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A fall-back position or safety net in research projects

Why fallback positions or safely nets are essential in research

If you think that things going wrong in research will not apply to you, you would be mistaken. Research by its nature is unpredictable: specimens or inter-library loans fail to turn up on time; people are unavailable for interview; computers crash, etc. There can be serious delays and the entire project can seem on the point of collapse. That is why students need a fall-back position, a safety net or a form of insurance to enable them to complete on time.

How to develop fallback positions or safety nets in research

The first step in devising a fallback position or a safety net is to appreciate that the thesis or dissertation does not have to produce answers to the research questions or the research problems that were given in the original proposal.

What matters is that the thesis or dissertation is an original piece of well-rounded and self-contained quality work which is sufficiently significant for the award concerned. That is where creativity comes in.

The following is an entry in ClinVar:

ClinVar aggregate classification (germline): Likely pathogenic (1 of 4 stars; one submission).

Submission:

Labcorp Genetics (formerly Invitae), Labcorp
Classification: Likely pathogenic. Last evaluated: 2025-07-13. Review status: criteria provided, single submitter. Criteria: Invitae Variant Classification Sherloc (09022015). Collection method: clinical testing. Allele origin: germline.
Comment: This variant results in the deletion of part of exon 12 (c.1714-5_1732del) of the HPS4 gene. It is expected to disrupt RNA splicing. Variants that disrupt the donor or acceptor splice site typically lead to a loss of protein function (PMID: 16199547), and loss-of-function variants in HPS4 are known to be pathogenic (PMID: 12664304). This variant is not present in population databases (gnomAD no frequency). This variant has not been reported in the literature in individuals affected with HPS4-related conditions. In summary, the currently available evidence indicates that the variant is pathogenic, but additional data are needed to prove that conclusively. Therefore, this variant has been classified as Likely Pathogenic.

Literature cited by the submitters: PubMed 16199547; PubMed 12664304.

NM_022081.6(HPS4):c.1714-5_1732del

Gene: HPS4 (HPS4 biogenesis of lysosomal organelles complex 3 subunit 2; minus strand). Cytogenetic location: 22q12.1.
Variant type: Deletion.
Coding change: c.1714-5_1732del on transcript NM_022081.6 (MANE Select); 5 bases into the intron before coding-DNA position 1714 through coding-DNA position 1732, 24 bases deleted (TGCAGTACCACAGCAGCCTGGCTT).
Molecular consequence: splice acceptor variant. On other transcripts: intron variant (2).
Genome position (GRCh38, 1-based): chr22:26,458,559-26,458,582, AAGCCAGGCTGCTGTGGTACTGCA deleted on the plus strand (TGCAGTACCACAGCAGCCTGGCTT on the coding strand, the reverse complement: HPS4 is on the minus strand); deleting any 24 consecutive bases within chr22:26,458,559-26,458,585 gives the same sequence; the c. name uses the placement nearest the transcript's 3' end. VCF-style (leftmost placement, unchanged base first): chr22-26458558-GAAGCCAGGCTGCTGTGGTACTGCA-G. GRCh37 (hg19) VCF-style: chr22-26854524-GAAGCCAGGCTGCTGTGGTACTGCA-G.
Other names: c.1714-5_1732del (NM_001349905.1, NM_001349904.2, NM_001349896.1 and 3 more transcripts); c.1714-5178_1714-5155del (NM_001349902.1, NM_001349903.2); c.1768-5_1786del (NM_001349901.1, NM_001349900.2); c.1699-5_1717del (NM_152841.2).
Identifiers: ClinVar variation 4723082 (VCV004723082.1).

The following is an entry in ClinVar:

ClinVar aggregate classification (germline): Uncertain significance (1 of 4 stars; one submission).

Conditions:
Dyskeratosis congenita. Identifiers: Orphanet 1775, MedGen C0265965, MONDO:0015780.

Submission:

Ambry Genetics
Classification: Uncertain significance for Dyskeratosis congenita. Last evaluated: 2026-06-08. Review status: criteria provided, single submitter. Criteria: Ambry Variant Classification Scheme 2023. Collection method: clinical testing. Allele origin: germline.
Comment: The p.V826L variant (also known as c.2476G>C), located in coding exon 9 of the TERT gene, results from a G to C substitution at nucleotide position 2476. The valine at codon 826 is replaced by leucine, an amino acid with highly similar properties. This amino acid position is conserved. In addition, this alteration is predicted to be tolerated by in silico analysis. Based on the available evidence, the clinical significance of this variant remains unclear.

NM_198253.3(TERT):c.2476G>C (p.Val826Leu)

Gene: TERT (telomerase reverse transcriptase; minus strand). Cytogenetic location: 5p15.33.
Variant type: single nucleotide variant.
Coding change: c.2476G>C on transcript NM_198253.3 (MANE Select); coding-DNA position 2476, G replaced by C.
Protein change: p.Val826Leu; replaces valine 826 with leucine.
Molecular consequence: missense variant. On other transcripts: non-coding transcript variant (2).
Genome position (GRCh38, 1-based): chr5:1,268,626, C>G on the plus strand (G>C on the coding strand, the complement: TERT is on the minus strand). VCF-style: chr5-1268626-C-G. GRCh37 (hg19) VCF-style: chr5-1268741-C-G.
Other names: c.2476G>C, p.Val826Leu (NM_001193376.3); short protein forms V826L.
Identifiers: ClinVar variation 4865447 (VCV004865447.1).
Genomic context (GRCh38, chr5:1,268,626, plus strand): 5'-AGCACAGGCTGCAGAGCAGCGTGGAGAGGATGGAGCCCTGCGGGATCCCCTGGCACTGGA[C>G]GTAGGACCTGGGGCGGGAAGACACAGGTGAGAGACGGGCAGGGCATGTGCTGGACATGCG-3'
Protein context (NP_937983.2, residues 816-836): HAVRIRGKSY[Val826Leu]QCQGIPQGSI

The sketches illustrate this well.

analogy between a creative archer and a target for creativity in researcc

The archer aims for a target and misses, but she turns it into a win by drawing a new target round where her arrow has landed. Students need to be equally creative about turning what they have achieved during a research project into a rounded and self-contained piece of work, even where it wasn't what they originally intended.

The archer aims for a target and misses, but she turns it into a win by drawing a new target round where her arrow has landed. Students need to be equally creative about turning what they have achieved during a research project into a rounded and self-contained piece of work, even where it wasn't what they originally intended.

The creative thinking techniques on this website should help, as will the various ways of recognising alternative ways of looking at your research on the originality page. It is often the case that something that you did when setting up your work can quickly be expanded into the main theme of a self-contained piece of work.

© Pat Cryer


* 'Supervisor' is a shorthand for 'research degree supervisor', 'advisor' or 'tutor', and applies to varying extents for all research degrees: PhD, DPhil. MPhil, Prof Doc and even undergraduate and masters' projects. In some countries, notably the USA, a 'supervisor' is known as an 'advisor'.